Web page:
Legitimacy was also sought through various economic measures, which Titus enthusiastically funded. Vast amounts of capital poured into extensive building schemes in Rome, especially the Flavian Amphitheater, popularly known as the Colosseum. In celebration of additions made to the structure, Titus provided a grand 100-day festival, with sea fights staged on an artificial lake, infantry battles, wild beast hunts, and similar activities. He also constructed new imperial baths to the south-east of the Amphitheater and began work on the celebrated Arch of Titus, a memorial to his Jewish victories.. [[13]] Large sums were directed to Italy and the provinces as well, especially for road building. In response to the eruption of Vesuvius in A.D. 79, Titus spent large sums to relieve distress in that area; likewise, the imperial purse contributed heavily to rebuilding Rome after a devastating fire destroyed large sections of the city in A.D. 80. As a result of these actions, Titus earned a reputation for generosity and geniality. Even so, his financial acumen must not be under-estimated. He left the treasury with a surplus, as he had found it, and dealt promptly and efficiently with costly natural disasters. The Greek historian of the third-century A.D., Cassius Dio, perhaps offered the most accurate and succinct assessment of Titus' economic policy: "In money matters, Titus was frugal and made no unnecessary expenditure.". [[14]] In other areas, the brevity of Titus' reign limits our ability to detect major emphases or trends in policy. As far as can be discerned from the limited evidence, senior officials and amici were well chosen, and his legislative activity tended to focus on popular social measures, with the army as a particular beneficiary in the areas of land ownership, marriage, and testamentary freedom. In the provinces, Titus continued his father's policies by strengthening roads and forts in the East and along the Danube.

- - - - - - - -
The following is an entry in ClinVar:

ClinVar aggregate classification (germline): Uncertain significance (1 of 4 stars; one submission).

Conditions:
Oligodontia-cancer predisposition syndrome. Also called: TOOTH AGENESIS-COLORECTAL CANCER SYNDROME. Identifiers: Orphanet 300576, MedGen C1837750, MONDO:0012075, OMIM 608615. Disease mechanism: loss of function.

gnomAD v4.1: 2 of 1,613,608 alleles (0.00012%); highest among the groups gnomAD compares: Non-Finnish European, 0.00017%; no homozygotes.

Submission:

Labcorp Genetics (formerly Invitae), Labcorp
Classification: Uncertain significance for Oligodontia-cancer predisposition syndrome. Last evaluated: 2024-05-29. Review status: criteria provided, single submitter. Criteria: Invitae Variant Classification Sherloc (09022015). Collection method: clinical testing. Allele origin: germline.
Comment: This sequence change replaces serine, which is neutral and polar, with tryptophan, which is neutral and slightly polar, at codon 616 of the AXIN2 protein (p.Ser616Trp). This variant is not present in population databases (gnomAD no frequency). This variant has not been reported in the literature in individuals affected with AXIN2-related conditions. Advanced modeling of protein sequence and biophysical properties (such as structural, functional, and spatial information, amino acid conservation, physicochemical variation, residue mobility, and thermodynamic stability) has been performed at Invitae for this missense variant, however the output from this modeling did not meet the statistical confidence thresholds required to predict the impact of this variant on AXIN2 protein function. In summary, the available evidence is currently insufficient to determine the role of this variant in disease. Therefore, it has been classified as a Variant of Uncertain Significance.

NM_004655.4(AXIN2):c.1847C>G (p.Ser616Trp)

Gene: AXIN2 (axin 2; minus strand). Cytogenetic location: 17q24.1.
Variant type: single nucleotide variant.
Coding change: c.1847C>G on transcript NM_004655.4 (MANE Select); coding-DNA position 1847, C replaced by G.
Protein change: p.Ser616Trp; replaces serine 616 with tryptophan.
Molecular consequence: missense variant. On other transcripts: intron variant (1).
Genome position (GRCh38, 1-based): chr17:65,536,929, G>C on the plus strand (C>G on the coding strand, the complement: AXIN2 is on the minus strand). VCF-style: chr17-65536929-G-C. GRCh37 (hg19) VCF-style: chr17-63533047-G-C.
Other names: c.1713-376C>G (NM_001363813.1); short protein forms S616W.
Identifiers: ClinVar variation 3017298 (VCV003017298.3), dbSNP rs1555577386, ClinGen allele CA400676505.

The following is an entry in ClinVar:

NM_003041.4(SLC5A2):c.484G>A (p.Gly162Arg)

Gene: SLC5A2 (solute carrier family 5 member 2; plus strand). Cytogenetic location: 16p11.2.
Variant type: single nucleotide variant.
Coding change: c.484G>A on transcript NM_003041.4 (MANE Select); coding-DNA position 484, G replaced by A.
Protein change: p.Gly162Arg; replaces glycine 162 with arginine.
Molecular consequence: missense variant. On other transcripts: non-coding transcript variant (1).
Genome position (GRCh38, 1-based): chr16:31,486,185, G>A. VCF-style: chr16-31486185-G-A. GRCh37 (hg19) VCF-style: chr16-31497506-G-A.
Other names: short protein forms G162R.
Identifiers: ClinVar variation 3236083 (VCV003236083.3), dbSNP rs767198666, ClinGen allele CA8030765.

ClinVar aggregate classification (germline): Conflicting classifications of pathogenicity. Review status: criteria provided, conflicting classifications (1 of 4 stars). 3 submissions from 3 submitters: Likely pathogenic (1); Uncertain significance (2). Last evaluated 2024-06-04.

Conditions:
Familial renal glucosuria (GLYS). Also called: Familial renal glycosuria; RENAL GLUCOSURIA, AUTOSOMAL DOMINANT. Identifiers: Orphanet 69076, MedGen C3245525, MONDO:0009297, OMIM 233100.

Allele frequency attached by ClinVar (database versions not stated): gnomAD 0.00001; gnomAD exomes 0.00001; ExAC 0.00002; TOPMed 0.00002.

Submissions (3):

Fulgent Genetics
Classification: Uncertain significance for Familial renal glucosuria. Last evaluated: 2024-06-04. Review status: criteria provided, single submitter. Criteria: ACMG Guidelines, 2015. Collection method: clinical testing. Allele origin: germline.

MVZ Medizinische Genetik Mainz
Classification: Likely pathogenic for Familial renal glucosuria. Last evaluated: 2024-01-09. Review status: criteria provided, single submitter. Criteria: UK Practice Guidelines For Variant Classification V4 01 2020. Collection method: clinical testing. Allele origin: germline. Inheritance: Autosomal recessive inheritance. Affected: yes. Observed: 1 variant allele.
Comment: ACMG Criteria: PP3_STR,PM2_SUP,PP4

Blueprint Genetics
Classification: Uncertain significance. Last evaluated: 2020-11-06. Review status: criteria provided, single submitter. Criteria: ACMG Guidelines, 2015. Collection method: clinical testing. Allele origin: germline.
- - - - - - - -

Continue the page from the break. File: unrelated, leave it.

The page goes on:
Death and Assessment
    Titus died in September, A.D. 81 after only 26 months in office. Suetonius recorded that Titus died on his way to the Sabine country of his ancestors in the same villa as his father.. [[15]] A competing tradition persistently implicated his brother and successor, Domitian, as having had a hand in the emperor's demise, but the evidence is highly contradictory and any wrongdoing is difficult to prove..[[16]]Domitian himself delivered the funeral eulogy and had Titus deified. He also built several monuments in honor of Titus and completed the Temple of Vespasian and Titus, changing the name of the structure to include his brother's and setting up his cult statue in the Temple itself.
    Full Article:http://www.roman-emperors.org/titus.htm

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    Titus looks like a normal Dinaric influenced Alpinid everyday Roman.